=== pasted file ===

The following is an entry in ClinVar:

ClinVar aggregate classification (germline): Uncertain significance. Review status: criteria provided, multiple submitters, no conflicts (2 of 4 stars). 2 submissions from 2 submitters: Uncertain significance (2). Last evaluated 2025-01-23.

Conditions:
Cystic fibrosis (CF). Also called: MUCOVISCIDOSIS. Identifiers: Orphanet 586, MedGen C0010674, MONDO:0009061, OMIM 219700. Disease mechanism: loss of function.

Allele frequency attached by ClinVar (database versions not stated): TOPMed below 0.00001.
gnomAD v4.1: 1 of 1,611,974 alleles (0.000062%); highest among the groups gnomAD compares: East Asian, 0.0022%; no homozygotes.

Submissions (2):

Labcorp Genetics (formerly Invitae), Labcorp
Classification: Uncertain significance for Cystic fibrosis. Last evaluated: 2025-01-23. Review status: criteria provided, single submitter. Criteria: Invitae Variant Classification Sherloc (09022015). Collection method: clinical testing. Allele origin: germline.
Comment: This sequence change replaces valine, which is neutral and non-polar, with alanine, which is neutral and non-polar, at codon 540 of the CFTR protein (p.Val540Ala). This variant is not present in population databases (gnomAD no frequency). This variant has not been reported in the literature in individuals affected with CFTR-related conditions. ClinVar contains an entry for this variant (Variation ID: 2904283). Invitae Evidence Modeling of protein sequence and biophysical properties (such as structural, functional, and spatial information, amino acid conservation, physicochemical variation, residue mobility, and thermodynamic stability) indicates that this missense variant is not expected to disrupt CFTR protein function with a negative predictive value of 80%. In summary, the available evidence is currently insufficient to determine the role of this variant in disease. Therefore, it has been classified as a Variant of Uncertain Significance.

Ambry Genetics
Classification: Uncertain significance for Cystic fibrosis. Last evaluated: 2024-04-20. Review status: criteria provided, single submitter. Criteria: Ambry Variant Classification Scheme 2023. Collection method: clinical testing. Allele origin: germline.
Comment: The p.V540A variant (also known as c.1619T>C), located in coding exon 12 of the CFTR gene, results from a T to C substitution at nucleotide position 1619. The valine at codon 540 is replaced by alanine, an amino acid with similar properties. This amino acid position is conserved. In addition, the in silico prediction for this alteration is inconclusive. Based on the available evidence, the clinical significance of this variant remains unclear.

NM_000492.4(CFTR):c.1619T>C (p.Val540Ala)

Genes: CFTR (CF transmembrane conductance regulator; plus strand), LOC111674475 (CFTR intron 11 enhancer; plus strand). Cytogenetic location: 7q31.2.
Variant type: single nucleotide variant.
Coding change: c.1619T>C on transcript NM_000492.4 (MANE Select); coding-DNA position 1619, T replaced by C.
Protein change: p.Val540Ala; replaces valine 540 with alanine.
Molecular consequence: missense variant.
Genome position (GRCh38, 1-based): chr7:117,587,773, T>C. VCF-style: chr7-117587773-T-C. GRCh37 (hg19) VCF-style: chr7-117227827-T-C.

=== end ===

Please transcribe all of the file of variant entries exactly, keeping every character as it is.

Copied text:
The following is an entry in ClinVar:

ClinVar aggregate classification (germline): Uncertain significance. Review status: criteria provided, multiple submitters, no conflicts (2 of 4 stars). 2 submissions from 2 submitters: Uncertain significance (2). Last evaluated 2025-01-23.

Conditions:
Cystic fibrosis (CF). Also called: MUCOVISCIDOSIS. Identifiers: Orphanet 586, MedGen C0010674, MONDO:0009061, OMIM 219700. Disease mechanism: loss of function.

Allele frequency attached by ClinVar (database versions not stated): TOPMed below 0.00001.
gnomAD v4.1: 1 of 1,611,974 alleles (0.000062%); highest among the groups gnomAD compares: East Asian, 0.0022%; no homozygotes.

Submissions (2):

Labcorp Genetics (formerly Invitae), Labcorp
Classification: Uncertain significance for Cystic fibrosis. Last evaluated: 2025-01-23. Review status: criteria provided, single submitter. Criteria: Invitae Variant Classification Sherloc (09022015). Collection method: clinical testing. Allele origin: germline.
Comment: This sequence change replaces valine, which is neutral and non-polar, with alanine, which is neutral and non-polar, at codon 540 of the CFTR protein (p.Val540Ala). This variant is not present in population databases (gnomAD no frequency). This variant has not been reported in the literature in individuals affected with CFTR-related conditions. ClinVar contains an entry for this variant (Variation ID: 2904283). Invitae Evidence Modeling of protein sequence and biophysical properties (such as structural, functional, and spatial information, amino acid conservation, physicochemical variation, residue mobility, and thermodynamic stability) indicates that this missense variant is not expected to disrupt CFTR protein function with a negative predictive value of 80%. In summary, the available evidence is currently insufficient to determine the role of this variant in disease. Therefore, it has been classified as a Variant of Uncertain Significance.

Ambry Genetics
Classification: Uncertain significance for Cystic fibrosis. Last evaluated: 2024-04-20. Review status: criteria provided, single submitter. Criteria: Ambry Variant Classification Scheme 2023. Collection method: clinical testing. Allele origin: germline.
Comment: The p.V540A variant (also known as c.1619T>C), located in coding exon 12 of the CFTR gene, results from a T to C substitution at nucleotide position 1619. The valine at codon 540 is replaced by alanine, an amino acid with similar properties. This amino acid position is conserved. In addition, the in silico prediction for this alteration is inconclusive. Based on the available evidence, the clinical significance of this variant remains unclear.

NM_000492.4(CFTR):c.1619T>C (p.Val540Ala)

Genes: CFTR (CF transmembrane conductance regulator; plus strand), LOC111674475 (CFTR intron 11 enhancer; plus strand). Cytogenetic location: 7q31.2.
Variant type: single nucleotide variant.
Coding change: c.1619T>C on transcript NM_000492.4 (MANE Select); coding-DNA position 1619, T replaced by C.
Protein change: p.Val540Ala; replaces valine 540 with alanine.
Molecular consequence: missense variant.
Genome position (GRCh38, 1-based): chr7:117,587,773, T>C. VCF-style: chr7-117587773-T-C. GRCh37 (hg19) VCF-style: chr7-117227827-T-C.